In recent weeks, Seven Days has received numerous letters about an article in the September 14 issue entitled "No Child Left Behind: Rethinking the Meaning of Autism." The article mentioned the suspected link between autism and Thimerosal, a mercury-based preservative used in some vaccines. Readers expressed concern that information printed in our "Letters" section was inaccurate or false. In particular, they asserted that the Act-HIB vaccine for Haemophilus influenzae, a serious bacterial infection that can cause meningitis, contains Thimerosal.
Seven Days checked with the manufacturer, Sanofi Pasteur, which confirmed that its Act-HIB vaccine does not contain Thimerosal, even in trace amounts. According to the U.S. Centers for Disease Control and Prevention (CDC), "Today, with the exception of some influenza (flu) vaccines, none of the vaccines used in the U.S. to protect preschool children against 12 infectious diseases contain Thimerosal as a preservative." Currently, no pediatric vaccines purchased by the state of Vermont contain Thimerosal, nor does the Vermont Department of Health require schoolchildren be immunized with vaccines containing the preservative.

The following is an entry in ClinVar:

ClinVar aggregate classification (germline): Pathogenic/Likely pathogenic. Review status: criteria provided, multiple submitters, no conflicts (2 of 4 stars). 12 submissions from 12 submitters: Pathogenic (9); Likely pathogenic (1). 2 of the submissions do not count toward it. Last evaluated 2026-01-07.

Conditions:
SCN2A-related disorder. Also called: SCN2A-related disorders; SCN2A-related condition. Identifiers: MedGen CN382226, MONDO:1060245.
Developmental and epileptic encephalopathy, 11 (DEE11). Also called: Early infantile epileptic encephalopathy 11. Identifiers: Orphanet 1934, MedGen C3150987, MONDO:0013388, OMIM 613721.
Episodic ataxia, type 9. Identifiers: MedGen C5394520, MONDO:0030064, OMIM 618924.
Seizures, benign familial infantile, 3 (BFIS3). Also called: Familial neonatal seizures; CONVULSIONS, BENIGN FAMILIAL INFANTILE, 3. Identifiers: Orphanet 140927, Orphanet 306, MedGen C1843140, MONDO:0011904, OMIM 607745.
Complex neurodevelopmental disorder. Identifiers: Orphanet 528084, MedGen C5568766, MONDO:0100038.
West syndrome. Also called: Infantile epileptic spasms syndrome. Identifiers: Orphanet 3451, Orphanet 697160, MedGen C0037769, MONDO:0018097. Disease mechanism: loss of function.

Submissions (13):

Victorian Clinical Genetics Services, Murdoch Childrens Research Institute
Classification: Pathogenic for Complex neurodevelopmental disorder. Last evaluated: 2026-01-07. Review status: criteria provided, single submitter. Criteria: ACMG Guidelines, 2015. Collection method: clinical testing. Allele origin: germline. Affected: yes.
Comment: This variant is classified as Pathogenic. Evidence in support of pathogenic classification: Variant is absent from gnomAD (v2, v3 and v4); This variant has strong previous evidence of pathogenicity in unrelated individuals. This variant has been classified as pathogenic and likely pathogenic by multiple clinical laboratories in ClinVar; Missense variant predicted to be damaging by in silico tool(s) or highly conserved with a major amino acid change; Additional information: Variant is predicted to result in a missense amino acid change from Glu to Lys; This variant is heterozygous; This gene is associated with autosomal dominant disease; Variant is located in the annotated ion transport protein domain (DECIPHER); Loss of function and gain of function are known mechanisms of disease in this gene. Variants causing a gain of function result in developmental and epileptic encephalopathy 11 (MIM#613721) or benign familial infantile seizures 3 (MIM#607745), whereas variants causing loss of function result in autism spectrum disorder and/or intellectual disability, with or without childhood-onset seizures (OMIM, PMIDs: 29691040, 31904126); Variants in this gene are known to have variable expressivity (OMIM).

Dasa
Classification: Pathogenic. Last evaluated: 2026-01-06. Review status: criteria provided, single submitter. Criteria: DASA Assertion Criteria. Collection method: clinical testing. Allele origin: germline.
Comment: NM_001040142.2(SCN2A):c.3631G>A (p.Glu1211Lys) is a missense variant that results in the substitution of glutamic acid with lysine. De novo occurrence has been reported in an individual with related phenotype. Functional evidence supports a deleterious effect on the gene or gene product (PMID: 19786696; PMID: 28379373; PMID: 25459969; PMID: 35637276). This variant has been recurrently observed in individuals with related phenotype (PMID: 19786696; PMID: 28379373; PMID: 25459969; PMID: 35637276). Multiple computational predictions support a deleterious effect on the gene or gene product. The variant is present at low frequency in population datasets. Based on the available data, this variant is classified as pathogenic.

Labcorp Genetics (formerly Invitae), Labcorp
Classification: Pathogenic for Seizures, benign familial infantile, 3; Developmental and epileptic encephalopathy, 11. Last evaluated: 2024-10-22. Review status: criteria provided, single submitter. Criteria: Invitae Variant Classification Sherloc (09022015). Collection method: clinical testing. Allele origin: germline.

For more info, visit the CDC website at http://www.cdc.gov or the National Vaccine Information Center website: http://www.909shot.com/issues/mercury.htm.